His own reasoning behind his claim that gold is not in a bubble rests on the current bull market being longer but less volatile than that of the '70s. He also notes that current investment demand is twice what it was at the peak of the '70s bull market, reflecting gold's newfound status as a legitimate investment alternative.
He has a point, but I'd like to inject one of my own: had there not been price controls on gold, its bull market would have started much sooner. The London Gold Pool has to exert its financial muscle to keep gold at $35 in the late 1960s, suggesting that gold would have gotten rolling in 1967 or '68 [or 1966, for that matter] had the price not been suppressed. To make for a fairer comparison, his chart should have overlaid the present bull market with the 1967-80 period. From a mechanical standpoint, that would compare gold as of now to gold in 1977 or so.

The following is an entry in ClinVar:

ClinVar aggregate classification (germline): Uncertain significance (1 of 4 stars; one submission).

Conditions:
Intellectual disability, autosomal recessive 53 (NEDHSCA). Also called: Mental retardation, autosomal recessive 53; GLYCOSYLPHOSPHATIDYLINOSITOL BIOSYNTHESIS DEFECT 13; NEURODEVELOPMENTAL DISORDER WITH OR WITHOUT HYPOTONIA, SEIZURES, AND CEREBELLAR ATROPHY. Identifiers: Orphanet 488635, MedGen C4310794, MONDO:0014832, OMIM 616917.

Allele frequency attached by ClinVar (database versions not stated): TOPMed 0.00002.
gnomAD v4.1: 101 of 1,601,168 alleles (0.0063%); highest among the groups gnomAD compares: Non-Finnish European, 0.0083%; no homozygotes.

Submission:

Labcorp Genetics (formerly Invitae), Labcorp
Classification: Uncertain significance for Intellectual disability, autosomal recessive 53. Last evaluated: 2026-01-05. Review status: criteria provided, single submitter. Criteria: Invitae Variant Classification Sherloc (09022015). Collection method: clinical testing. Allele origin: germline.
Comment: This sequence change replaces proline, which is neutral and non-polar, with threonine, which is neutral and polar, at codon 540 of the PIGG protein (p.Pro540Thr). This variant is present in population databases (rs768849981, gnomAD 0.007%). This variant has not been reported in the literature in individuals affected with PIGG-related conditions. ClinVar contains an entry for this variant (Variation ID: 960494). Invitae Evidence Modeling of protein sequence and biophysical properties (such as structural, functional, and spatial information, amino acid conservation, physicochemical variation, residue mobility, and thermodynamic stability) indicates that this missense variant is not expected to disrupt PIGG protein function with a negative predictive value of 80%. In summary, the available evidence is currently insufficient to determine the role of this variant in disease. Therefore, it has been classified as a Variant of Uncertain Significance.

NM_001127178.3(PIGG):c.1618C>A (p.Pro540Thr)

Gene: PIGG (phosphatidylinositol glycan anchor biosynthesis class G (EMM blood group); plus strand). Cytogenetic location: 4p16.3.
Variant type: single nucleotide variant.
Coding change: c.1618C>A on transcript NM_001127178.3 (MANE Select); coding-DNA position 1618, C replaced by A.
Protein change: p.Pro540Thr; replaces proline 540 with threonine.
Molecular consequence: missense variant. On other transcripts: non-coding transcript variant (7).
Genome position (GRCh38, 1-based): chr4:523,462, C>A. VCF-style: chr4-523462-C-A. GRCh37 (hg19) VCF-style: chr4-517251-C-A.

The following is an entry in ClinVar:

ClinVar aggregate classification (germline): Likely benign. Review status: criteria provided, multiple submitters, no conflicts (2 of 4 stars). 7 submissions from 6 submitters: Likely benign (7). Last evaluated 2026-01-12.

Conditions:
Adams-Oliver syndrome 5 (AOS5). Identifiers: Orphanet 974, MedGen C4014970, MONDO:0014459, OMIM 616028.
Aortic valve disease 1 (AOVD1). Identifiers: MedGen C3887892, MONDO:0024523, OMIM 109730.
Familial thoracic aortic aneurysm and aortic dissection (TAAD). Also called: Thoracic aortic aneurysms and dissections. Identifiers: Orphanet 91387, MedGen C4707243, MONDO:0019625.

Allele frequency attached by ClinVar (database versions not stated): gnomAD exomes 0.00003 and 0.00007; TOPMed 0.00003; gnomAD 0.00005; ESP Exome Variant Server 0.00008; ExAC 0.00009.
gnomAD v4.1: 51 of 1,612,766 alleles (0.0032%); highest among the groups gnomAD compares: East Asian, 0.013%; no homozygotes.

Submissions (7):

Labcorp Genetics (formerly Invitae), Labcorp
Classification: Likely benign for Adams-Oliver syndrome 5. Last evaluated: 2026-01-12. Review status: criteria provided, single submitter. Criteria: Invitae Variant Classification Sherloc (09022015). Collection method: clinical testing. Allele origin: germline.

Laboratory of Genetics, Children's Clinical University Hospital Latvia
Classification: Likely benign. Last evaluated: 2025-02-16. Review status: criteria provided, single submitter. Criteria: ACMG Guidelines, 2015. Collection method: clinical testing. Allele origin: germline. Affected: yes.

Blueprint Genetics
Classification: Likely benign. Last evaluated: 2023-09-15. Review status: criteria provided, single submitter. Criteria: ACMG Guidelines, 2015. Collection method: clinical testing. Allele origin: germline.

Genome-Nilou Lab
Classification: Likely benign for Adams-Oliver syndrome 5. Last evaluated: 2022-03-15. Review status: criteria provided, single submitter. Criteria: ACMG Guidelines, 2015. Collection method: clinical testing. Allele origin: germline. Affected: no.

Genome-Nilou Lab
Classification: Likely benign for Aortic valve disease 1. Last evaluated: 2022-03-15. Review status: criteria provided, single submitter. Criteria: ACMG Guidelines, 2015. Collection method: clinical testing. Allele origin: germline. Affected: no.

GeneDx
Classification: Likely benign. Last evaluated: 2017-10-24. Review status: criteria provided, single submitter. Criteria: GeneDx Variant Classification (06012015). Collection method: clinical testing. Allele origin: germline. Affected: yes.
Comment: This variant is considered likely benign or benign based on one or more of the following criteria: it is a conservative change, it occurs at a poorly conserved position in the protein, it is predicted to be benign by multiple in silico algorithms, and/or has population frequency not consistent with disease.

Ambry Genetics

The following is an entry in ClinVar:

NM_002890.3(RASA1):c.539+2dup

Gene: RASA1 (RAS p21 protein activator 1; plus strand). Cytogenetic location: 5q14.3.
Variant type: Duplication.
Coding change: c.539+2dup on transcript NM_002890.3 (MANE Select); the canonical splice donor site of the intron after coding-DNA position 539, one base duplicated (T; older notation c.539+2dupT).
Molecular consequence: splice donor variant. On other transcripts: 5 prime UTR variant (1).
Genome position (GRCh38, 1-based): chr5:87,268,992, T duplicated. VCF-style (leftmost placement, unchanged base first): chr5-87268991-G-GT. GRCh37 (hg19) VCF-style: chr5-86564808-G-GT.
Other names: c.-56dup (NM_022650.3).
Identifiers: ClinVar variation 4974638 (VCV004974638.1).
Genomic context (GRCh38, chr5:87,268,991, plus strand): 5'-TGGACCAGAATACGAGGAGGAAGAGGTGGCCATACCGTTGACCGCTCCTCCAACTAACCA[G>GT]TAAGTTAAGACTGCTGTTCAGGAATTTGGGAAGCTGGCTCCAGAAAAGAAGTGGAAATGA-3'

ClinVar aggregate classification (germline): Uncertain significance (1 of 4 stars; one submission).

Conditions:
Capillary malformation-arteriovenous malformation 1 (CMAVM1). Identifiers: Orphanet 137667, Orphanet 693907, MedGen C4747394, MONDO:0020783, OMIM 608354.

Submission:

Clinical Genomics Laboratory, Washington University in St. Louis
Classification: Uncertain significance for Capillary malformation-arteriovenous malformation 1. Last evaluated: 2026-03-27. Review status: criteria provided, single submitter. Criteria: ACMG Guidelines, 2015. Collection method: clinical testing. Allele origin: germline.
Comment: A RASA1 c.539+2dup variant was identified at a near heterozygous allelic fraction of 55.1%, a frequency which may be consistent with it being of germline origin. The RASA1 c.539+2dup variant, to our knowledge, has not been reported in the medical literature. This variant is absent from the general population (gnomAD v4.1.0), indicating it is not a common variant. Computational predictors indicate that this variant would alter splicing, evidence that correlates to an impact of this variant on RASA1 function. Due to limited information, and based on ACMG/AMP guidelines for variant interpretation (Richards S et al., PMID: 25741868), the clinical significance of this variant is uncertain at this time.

Based upon my own sketchy reading of the chart, his point would have carried anyway. Gold more than doubled in the '73-4 crisis and then halved; the volatility over the last two years has been nothing like that extreme. Also, a mechanical comparison sugggests that the current gold bull has a few years before its run is over - perhaps several.
That's why I've gotten gold pegged as being in a nascent bubble, not a full-blown one. The big inflation driver has yet to make its appearance, but once it does the message will spread much more widely than in the late '70s. Gold is more popular now than then; more of the public will be receptive to the hype that accompanies any bubble.
[Admittedly, my use of the term "bubble" does dovetail well with "third stage of a three-stage bull market." I confess.]